Pre-riding is obviously completely optional, but for some, such as myself, I find it to be relaxing to be able to see the course prior to racing (I pre-ride the course once or twice before a CX race).

XC race courses are made up of single track (1 bike width) and double track (2 or more bike widths with climbing, and descending, fast sections, slow sections, mud, loose dirt, roots, rocks and trees.

Race Start
Race starts are mass starts based on age group within your category.

Show up to the starting line about 10 minutes prior to a start to get situated, and in place, and be able to listen to any instructions that the race starter gives. This is when you will be notified of any last minute changes in the race course or schedule.

Age groups are called up to start a race as waves, you will line up with your age group (in rows) and the starter will count down, and your race will begin.

The Race
You’re racing! Pedal Pedal Pedal!

The Finish
You finished! You can collapse now!

Stick Around
BuDu does their awards ceremonies after the race has fully completed and results are posted. You can look up your results once they are posted and know how you did.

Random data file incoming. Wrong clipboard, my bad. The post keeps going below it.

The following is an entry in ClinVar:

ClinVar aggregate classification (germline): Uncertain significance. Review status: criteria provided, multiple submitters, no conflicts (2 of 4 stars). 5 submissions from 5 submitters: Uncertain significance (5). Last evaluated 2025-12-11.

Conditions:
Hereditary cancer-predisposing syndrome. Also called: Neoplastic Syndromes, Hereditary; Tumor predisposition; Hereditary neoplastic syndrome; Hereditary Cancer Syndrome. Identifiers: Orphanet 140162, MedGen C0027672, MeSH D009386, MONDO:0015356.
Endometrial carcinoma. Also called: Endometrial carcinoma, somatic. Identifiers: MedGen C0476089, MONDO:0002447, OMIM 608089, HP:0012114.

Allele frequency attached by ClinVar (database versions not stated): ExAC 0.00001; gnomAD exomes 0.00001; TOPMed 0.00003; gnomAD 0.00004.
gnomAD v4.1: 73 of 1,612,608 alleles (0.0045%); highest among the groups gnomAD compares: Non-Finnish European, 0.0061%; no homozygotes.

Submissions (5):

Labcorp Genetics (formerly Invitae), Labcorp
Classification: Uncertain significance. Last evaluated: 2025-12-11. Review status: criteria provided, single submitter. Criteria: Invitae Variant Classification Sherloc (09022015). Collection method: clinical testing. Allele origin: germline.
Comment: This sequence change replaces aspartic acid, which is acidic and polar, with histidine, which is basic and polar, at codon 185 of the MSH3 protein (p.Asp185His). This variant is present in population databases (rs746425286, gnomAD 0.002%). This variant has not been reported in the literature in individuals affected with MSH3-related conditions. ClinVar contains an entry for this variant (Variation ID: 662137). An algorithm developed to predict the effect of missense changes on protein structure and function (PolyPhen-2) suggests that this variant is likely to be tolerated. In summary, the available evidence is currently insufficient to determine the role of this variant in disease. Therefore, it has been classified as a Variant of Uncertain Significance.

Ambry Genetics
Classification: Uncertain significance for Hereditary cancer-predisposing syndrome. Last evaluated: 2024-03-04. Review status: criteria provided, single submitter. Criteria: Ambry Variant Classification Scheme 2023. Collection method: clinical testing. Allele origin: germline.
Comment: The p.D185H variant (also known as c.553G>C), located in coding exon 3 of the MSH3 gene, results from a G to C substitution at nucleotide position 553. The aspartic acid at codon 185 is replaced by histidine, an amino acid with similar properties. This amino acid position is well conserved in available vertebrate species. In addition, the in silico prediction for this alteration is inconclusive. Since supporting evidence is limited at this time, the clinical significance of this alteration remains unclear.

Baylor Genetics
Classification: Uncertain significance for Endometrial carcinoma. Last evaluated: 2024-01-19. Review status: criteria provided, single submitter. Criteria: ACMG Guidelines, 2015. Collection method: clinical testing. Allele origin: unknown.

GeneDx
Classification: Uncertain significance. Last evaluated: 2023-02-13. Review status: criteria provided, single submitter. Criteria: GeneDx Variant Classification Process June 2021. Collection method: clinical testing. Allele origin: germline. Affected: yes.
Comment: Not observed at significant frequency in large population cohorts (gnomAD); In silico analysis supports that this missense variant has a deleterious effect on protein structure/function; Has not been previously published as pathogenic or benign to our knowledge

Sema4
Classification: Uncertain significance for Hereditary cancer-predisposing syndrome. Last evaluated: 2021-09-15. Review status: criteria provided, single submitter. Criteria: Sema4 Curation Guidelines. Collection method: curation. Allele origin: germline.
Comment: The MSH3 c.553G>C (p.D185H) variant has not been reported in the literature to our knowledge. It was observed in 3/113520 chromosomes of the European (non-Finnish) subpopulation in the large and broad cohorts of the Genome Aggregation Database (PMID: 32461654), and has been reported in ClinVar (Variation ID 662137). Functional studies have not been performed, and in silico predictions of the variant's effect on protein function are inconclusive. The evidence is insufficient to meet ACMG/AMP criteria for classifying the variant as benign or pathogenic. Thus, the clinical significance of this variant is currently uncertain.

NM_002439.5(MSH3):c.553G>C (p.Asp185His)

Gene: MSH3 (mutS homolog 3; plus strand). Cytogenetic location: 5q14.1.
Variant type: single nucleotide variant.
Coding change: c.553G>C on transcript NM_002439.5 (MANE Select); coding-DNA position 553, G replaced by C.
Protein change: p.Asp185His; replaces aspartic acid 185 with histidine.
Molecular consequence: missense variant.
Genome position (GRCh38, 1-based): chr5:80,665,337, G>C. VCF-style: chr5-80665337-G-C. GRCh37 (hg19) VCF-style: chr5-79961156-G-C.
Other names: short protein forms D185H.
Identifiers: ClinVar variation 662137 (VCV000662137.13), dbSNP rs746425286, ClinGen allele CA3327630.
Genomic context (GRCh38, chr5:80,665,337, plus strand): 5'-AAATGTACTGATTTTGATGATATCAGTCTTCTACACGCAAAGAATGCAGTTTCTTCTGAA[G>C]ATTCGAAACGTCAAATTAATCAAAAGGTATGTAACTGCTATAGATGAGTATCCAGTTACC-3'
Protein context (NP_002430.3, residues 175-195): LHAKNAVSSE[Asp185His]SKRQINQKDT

Plan for the next race
Now I know you will be hooked, so I expect to see you at the next race ☺ Hope this little write-up encourages some of you to come out and race! It really is extremely exciting, and you’re on a mountain bike, so how could it not be?

Michael McLane

Welcome Pivot Cycles

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It started by taking the cyclocross bikes to the trails, next came an impromptu Xterra race. The deal was sealed at Interbike when Justin and I demoed a couple MTB’s on the downhill course… It’s time to add another type of bike to the stable. This does not mean we are abandoning tri, road, track and cross bikes 🙂 but expanding our horizon’s to mountain biking!
With my health getting in the way of racing long course triathlon I looked for a new sport(s) to fill the void and fell in love with Xterra and trail riding. The culture is laid back and fun loving, exactly what I need. So please join us for a trail ride here soon!

If you don’t have a mountain bike or cross bike we have a couple amazing Pivot bike available for demo and the Crew is always good about coming up with spare bikes 🙂

Pivot Cycles Demo Bikes

See you on the trails!!!